The targeting of minority ‘Others’ in Pakistan "Governement"

According to Genocide Watch in 2012, “the Pakistani government has carried out a cultural onslaught in the region targeting educated professionals such as Baloch historians, healthcare professionals and journalists … The inability of the Pakistan government to reign in its military and protect its people is a big human rights concern … In light of these violations, Genocide Watch concludes Pakistan remains at a risk [stage] level of 7 because of these indicators”.cvi Gregory Stanton defines stage 7 ‘Extermination/Current Massacres’ as follows: “Extermination begins, and quickly becomes the mass killing legally called ‘[physical] genocide’. It is ‘extermination’ to the killers because they do not believe their victims to be fully human. When it is sponsored by the state, the armed forces often work with militias to do the killing. Sometimes, the genocide results in revenge killings”.cvii

The US Commission on International Religious Freedom (USCIRF), in its 2012 Annual Report – Pakistan, also noted that “the government of Pakistan continues to both engage in and tolerate systematic, ongoing, and egregious violations of freedom of religion or belief. Pakistan’s repressive blasphemy laws and other religiously discriminatory legislation, such as the anti-Ahmadi laws, have created an atmosphere of violent extremism and vigilantism. Sectarian and religiously-motivated violence is chronic, and the government has failed to protect members of the majority faith and religious minorities. Pakistani authorities have not consistently brought perpetrators to justice or taken action against societal leaders who incite violence. Growing religious extremism threatens the freedoms of religion and expression, as well as other human rights, for everyone in Pakistan, particularly women, members of religious minorities, and those in the majority Muslim community who hold views deemed ‘un-Islamic’ by extremists. It also threatens Pakistan’s security and stability”.cviii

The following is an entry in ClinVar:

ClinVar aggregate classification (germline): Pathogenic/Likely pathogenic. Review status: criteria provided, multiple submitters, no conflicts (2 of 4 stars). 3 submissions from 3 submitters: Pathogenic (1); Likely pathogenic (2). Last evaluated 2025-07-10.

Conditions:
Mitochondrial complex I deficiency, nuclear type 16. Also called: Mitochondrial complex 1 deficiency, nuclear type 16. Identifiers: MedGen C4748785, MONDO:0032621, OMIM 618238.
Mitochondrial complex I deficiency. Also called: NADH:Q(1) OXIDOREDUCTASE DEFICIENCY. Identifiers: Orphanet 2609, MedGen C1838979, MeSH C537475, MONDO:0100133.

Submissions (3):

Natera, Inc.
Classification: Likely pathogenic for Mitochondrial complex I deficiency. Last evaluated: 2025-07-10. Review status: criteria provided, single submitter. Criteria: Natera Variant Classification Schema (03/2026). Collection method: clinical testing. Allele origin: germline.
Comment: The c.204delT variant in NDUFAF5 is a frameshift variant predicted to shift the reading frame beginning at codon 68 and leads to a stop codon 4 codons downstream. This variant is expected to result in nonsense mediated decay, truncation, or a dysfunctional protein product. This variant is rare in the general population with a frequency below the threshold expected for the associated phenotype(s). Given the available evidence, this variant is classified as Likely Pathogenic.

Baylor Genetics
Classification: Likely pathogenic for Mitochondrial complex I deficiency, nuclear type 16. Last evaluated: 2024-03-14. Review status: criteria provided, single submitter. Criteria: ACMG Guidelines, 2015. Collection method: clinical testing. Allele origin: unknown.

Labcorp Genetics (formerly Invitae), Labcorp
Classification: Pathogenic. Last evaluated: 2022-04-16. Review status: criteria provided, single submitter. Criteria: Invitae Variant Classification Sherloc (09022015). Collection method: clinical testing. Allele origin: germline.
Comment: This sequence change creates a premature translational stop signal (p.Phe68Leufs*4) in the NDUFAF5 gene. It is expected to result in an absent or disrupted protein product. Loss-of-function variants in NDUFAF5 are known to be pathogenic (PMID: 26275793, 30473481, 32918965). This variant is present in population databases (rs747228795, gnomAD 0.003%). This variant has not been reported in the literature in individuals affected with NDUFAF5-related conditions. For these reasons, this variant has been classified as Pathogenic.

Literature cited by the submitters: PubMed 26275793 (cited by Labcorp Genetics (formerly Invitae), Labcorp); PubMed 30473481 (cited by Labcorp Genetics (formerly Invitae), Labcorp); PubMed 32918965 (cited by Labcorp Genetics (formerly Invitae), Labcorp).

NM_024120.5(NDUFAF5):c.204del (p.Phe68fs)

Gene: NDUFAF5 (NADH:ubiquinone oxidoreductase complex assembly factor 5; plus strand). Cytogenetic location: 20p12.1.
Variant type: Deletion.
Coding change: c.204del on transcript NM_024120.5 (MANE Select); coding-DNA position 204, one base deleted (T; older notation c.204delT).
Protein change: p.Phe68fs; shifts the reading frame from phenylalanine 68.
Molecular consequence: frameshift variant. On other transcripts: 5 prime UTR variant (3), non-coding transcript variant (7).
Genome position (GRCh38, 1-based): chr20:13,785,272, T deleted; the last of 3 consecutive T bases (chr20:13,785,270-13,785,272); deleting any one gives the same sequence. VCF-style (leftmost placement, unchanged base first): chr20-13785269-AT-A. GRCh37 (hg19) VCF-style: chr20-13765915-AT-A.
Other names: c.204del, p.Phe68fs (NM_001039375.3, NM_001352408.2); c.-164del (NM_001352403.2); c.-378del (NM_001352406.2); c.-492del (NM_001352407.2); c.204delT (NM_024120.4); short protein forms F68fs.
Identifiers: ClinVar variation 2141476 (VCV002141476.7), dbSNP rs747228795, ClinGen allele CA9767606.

The religious freedom situation in Pakistan, it noted with concern, “remained exceedingly poor during the reporting period. The Zardari government has failed to reverse the erosion in the social and legal status of religious minorities and the severe obstacles to the free discussion of sensitive religious and social issues faced by the majority Muslim community. A number of Pakistan’s laws abridge religious freedom and freedom of expression. Blasphemy laws, used predominantly in Punjab province but also nationwide, target members of religious minority communities and dissenting Muslims and frequently result in imprisonment on account of religion or belief … A climate of vigilantism … has resulted in
societal actors killing accused individuals”.cix Anti-Ahmadi laws, it reiterated, “discriminate against individual Ahmadis and effectively criminalise various practices of their faith … Anti-government elements espousing an intolerant interpretation of Islam” also “continue to perpetrate acts of violence against other Muslims and religious minorities. The government’s response to religiously-motivated extremism remains inadequate … There also were concerns about extremist infiltration of the military, as a Brigadier General and four others were arrested in 2011 for links with religious extremist organisations, with the general being the highest-ranking official to be arrested on such charges in over a decade”.cx

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All proceeds from the sale of the book support the work of the BPCA. Much of the early sales will be used to support victims of the Peshawar bomb attacks – December 2013.

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